Screw Representation of Flexible Elements

  • Chen QiuEmail author
  • Jian S. Dai
Part of the Springer Tracts in Advanced Robotics book series (STAR, volume 139)


As discussed in Sect.  2.4, the definitions of the twist and wrench describe the instantaneous velocity (infinitesimal displacement) of a rigid body and the external load applied at it in the framework of screw theory. Also, an example is given to demonstrate their application in describing the degrees of freedom and constraints of a compliant parallel mechanism in Sect.  2.4.3. Further screw theory is utilized to systematically design compliant mechanisms based on the mechanism-equivalence principle. According to this principle, the design of a compliant mechanism can be categorized into two steps: the design of flexible elements and the integration of them. We begin with flexible elements in this chapter and explore their performance both qualitatively and quantitatively through their internal compliance/stiffness. Particularly, flexible elements are categorized according to their feasible degrees of freedom (DOF). Single DOF flexible elements are examined first in Sect. 3.2, followed by multiple DOF flexible elements in Sect. 3.3.


  1. 1.
    Huang, S., Schimmels, J.M.: The bounds and realization of spatial stiffnesses achieved with simple springs connected in parallel. IEEE Trans. Robot. Autom. 14(3), 466–475 (1998)CrossRefGoogle Scholar
  2. 2.
    Shigley, J.E., Mischke, C.R., Budynas, R.G., Liu, X., Gao, Z.: Mechanical Engineering Design, vol. 89. McGraw-Hill, New York (1989)Google Scholar
  3. 3.
    Parise, J.J., Howell, L.L., Magleby, S.P.: Ortho-planar linear-motion springs. Mech. Mach. Theory 36(11), 1281–1299 (2001)zbMATHGoogle Scholar
  4. 4.
    Awtar, S., Slocum, A.H.: Constraint-based design of parallel kinematic XY flexure mechanisms. J. Mech. Des. 129(8), 816–830 (2007)Google Scholar
  5. 5.
    Blanding, D.L.: Exact constraint: machine design using kinematic processing. American Society of Mechanical Engineers (1999)Google Scholar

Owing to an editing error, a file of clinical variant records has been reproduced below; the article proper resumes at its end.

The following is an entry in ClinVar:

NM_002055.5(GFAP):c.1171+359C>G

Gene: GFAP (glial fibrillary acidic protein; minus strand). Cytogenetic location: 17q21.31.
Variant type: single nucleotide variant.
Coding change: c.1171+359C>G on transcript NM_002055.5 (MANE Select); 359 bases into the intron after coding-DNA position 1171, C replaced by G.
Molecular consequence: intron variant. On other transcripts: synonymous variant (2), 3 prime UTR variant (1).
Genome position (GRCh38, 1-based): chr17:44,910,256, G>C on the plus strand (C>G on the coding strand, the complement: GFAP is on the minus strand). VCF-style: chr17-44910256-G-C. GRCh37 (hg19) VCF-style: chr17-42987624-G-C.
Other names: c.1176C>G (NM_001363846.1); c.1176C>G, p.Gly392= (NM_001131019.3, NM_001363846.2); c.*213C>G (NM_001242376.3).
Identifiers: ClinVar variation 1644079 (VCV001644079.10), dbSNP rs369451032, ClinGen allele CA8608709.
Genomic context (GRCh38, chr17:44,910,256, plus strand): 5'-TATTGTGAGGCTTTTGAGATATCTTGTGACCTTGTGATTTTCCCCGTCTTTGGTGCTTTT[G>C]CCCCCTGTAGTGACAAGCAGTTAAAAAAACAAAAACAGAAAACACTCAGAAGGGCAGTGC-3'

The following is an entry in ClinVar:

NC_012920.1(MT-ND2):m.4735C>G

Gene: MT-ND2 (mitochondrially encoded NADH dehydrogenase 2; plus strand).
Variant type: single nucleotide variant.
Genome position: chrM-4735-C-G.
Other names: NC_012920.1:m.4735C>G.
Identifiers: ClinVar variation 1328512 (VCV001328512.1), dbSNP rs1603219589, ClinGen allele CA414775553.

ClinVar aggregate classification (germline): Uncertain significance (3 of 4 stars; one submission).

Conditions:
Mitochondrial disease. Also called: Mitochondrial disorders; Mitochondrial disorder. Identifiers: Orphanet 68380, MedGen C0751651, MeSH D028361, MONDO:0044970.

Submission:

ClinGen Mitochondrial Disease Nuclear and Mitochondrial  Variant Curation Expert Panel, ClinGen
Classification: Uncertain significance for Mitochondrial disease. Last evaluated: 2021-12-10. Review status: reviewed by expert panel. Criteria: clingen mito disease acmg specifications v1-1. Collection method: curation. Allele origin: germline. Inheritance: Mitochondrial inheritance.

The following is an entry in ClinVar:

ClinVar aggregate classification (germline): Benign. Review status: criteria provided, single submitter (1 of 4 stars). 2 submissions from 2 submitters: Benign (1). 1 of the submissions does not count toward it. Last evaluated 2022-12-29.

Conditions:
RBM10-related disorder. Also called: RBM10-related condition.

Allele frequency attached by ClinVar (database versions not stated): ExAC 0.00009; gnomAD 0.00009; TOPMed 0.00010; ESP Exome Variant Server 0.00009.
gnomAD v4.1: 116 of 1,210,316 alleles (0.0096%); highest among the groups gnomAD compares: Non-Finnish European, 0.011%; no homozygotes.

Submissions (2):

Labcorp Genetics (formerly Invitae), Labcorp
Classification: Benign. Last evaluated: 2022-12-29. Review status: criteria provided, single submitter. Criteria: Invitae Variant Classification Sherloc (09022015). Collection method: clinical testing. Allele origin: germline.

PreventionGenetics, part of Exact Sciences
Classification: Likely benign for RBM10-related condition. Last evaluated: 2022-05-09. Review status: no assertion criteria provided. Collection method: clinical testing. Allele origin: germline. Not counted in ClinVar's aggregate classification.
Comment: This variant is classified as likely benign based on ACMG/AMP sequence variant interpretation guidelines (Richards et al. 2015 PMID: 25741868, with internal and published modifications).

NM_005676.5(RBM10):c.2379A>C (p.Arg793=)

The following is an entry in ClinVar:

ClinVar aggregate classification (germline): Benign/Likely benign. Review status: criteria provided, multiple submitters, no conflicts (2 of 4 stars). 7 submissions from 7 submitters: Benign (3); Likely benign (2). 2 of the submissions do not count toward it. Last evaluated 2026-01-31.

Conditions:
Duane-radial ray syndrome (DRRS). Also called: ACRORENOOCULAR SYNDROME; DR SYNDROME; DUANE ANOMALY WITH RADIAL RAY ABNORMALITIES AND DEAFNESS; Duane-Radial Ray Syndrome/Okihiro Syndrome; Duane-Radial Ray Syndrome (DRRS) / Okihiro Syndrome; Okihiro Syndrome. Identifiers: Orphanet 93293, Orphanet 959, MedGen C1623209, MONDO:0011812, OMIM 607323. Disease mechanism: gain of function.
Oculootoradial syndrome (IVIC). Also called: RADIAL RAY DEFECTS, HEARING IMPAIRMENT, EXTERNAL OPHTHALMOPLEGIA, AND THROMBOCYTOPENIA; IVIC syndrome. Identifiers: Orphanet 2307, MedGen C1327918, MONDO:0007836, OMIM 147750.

6. 6.
    Pashkevich, A., Chablat, D., Wenger, P.: Stiffness analysis of overconstrained parallel manipulators. Mech. Mach. Theory 44(5), 966–982 (2009)CrossRefGoogle Scholar
  7. 7.
    Pashkevich, A., Klimchik, A., Chablat, D.: Enhanced stiffness modeling of manipulators with passive joints. Mech. Mach. Theory 46(5), 662–679 (2011)CrossRefGoogle Scholar
  8. 8.
    Duffy, J.: Statics and Kinematics with Applications to Robotics. Cambridge University Press (1996)Google Scholar
  9. 9.
    Hale, L.C.: Principles and techniques for designing precision machines. Technical Report, Lawrence Livermore National Lab., CA, US (1999)Google Scholar
  10. 10.
    Tuma, J.J.: Handbook of Structural and Mechanical Matrices. McGraw-Hill Inc., New York, NY, USA (1987)Google Scholar
  11. 11.
    Ciblak, N., Lipkin, H.: Design and analysis of remote center of compliance structures. J. Robot. Syst. 20(8), 415–427 (2003)CrossRefGoogle Scholar
  12. 12.
    Young, W.C., Budynas, R.G.: Roark’s Formulas for Stress and Strain, vol. 6. McGraw-Hill, New York (2002)Google Scholar
  13. 13.
    Howell, L.L., Magleby, S.P., Olsen, B.M., Wiley, J.: Handbook of Compliant Mechanisms. Wiley Online Library (2013)Google Scholar

Copyright information

© The Editor(s) (if applicable) and The Author(s), under exclusive license to Springer Nature Switzerland AG 2021

Authors and Affiliations

  1. 1.Innovation CentreNanyang Technological UniversitySingaporeSingapore
  2. 2.Department of InformaticsKing’s College LondonLondonUK

Personalised recommendations